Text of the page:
Through Sunlight and Shadows is an autobiographical novel about a young boy set in the small New Brunswick town of Bannonbridge in the 1940s and 1950s. The story is told from the perspective of an older man, Walt Macbride, a character well known to readers of other Raymond Fraser novels. "When I think back to those early days," he says, "my first feeling is of darkness inside our home, and sunshine in the yard outside. But if I think a little more I can find sunshine within and darkness without." Macbride's "memoir" is a vivid portrayal of childhood, a time when every experience is new and fresh, and when the innocence and bright expectations of the young inevitably run into life's not always kind realities. Those who began life in the middle of the last century frequently describe that era as "the best time of all to have been young," and a town like Bannonbridge as "the greatest place in the world to grow up in."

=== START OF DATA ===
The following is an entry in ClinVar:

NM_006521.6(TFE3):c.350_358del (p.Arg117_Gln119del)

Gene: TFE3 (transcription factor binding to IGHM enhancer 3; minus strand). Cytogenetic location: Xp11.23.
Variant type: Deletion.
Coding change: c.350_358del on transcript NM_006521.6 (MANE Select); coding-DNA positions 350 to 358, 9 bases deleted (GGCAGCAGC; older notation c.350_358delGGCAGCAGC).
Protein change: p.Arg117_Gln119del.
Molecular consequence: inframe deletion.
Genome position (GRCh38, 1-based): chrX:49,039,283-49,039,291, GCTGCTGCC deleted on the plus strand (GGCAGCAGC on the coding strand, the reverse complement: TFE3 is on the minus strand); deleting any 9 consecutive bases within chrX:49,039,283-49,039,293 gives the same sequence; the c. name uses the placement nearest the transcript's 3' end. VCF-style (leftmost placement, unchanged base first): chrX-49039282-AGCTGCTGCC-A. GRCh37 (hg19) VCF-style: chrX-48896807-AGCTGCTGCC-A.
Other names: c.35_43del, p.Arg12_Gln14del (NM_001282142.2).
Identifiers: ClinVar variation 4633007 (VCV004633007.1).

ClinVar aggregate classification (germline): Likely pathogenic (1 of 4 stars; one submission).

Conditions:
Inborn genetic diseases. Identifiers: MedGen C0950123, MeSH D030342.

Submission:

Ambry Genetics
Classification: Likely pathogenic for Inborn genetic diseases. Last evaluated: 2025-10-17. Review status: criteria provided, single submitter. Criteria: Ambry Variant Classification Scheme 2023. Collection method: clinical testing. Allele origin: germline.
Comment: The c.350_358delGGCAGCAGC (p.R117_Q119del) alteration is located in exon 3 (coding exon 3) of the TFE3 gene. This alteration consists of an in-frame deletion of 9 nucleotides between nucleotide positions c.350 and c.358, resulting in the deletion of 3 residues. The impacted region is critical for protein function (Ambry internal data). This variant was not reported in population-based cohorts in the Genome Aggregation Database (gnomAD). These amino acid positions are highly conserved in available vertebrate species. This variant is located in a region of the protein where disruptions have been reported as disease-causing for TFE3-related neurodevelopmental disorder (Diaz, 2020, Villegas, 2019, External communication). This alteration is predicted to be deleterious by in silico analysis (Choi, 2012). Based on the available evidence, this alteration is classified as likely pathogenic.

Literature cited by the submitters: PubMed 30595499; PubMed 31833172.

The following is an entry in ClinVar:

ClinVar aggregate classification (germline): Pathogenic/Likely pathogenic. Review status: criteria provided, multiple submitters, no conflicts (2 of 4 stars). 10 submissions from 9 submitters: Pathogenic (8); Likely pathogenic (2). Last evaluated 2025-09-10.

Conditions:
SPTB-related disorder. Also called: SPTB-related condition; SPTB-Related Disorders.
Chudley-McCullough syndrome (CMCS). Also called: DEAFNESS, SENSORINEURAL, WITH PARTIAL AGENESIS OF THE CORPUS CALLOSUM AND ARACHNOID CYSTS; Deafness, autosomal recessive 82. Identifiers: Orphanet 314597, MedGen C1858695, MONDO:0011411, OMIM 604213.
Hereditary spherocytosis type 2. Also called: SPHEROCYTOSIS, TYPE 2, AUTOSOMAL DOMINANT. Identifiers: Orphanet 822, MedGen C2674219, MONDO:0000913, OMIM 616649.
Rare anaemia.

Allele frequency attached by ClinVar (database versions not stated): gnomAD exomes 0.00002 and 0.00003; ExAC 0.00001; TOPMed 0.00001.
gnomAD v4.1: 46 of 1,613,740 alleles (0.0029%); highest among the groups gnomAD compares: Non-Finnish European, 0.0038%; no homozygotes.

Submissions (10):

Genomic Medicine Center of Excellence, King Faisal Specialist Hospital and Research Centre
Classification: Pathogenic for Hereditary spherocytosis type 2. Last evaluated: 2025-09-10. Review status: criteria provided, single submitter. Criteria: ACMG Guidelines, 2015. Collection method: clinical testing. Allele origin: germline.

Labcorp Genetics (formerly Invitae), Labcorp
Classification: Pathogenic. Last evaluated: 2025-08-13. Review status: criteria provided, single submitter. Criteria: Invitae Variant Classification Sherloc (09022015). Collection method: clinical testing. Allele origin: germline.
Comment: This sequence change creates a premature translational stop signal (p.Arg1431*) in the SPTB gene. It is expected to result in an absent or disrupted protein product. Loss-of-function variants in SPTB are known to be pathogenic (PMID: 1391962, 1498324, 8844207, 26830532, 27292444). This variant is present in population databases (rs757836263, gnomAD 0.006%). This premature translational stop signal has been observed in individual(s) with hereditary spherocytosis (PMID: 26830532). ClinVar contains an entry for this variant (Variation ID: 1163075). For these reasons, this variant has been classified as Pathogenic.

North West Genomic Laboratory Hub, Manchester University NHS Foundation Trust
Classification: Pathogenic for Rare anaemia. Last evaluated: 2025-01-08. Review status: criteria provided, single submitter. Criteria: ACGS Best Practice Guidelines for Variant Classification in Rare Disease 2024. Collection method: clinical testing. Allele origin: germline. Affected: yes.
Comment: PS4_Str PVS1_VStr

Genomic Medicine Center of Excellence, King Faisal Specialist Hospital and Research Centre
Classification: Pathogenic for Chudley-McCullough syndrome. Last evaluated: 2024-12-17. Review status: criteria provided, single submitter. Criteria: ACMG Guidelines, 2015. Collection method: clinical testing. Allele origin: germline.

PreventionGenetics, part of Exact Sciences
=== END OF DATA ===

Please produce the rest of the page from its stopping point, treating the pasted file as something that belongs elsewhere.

One of the most gifted writers I know, and among his gifts are two that are all too rare: a zest for life and a sense of humour. He belongs to the timeless tradition of storytellers.